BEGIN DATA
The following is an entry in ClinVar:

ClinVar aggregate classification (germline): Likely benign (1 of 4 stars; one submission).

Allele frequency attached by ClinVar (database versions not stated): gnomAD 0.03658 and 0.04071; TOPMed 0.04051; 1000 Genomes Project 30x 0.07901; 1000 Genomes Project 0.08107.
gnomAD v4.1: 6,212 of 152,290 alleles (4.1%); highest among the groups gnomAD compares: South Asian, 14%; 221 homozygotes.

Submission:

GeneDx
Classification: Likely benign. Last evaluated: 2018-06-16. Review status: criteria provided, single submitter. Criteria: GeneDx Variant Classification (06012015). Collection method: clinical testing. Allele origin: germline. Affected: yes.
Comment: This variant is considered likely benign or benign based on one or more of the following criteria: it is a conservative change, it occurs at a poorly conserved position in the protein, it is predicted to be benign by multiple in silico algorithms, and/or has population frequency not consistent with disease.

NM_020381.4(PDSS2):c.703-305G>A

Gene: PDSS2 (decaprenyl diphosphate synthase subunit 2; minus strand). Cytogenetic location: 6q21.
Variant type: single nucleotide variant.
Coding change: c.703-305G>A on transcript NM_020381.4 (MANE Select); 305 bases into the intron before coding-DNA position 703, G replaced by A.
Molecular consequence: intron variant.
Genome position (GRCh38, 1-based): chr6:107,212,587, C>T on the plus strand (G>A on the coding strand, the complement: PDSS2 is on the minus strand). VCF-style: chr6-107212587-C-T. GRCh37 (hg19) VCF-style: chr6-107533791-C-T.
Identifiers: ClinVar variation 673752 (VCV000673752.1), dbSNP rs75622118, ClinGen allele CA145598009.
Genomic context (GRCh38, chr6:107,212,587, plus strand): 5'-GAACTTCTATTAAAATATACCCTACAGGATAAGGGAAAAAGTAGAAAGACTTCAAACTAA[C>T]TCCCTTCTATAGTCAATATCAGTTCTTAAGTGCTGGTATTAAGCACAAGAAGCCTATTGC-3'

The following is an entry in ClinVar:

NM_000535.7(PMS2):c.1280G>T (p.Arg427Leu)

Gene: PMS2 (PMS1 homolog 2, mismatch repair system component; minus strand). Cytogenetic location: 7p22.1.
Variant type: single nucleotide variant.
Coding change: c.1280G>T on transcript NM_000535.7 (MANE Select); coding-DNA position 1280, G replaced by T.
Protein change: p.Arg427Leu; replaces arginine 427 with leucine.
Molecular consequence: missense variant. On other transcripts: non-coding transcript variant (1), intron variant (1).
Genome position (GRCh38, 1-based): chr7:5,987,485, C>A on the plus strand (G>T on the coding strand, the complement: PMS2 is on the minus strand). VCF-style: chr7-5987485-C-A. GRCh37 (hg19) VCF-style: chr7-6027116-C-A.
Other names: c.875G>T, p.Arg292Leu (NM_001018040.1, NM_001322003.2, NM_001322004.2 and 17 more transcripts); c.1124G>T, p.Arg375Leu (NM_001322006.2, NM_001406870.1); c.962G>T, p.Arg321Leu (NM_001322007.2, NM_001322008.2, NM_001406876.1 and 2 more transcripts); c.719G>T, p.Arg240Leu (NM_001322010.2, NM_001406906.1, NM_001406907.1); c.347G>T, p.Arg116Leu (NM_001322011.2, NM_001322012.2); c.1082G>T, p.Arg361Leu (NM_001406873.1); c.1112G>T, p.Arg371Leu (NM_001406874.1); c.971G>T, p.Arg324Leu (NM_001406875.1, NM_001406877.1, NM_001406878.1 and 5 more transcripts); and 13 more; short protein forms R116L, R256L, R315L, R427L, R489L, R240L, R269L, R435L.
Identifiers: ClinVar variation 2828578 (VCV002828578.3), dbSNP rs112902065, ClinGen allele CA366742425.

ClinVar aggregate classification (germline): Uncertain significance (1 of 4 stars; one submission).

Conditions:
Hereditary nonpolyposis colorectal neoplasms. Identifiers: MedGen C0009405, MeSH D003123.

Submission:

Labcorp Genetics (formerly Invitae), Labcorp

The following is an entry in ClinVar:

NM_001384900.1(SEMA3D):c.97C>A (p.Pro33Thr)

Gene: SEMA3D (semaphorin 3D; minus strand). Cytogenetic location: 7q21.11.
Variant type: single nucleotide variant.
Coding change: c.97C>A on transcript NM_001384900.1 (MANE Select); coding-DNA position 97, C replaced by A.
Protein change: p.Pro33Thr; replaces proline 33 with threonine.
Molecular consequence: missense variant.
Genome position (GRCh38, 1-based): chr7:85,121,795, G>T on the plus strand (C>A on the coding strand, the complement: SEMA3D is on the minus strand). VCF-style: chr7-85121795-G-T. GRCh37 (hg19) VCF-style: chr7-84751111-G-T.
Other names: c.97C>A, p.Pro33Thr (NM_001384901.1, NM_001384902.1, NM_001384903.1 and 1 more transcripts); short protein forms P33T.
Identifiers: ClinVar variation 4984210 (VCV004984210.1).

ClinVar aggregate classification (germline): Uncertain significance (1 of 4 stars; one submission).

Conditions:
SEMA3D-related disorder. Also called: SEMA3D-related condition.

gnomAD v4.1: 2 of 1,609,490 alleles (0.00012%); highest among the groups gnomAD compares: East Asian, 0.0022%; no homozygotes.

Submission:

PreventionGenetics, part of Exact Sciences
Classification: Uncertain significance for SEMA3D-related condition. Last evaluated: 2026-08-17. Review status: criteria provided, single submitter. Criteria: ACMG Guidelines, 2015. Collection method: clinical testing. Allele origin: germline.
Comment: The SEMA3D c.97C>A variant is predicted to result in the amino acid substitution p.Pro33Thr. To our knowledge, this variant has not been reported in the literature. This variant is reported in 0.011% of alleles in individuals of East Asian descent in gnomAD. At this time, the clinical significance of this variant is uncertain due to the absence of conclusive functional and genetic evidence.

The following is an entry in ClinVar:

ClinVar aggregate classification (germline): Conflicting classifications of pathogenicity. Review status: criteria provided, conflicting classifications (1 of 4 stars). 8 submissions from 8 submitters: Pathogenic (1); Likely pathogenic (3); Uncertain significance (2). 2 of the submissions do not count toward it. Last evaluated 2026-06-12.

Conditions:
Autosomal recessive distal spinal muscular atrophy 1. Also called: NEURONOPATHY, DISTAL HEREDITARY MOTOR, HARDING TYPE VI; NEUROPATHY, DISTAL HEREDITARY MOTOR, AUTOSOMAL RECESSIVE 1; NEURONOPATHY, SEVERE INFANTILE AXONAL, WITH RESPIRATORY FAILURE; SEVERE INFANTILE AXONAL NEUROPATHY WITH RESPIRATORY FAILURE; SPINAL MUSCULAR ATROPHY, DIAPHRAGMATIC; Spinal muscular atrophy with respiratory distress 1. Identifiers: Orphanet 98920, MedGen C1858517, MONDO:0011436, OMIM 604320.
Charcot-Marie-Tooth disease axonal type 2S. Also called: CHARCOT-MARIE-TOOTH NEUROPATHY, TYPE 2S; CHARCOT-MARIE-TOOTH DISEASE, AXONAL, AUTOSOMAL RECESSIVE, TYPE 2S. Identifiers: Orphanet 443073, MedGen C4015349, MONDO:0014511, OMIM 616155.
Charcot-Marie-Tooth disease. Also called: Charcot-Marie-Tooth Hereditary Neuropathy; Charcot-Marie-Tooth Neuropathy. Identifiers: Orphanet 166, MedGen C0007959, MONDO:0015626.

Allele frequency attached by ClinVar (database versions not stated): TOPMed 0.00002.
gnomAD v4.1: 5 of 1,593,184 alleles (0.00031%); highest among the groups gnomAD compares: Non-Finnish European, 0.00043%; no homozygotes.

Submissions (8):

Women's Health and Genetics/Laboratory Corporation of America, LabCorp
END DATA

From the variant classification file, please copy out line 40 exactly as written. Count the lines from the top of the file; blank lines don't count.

Other names: c.97C>A, p.Pro33Thr (NM_001384901.1, NM_001384902.1, NM_001384903.1 and 1 more transcripts); short protein forms P33T.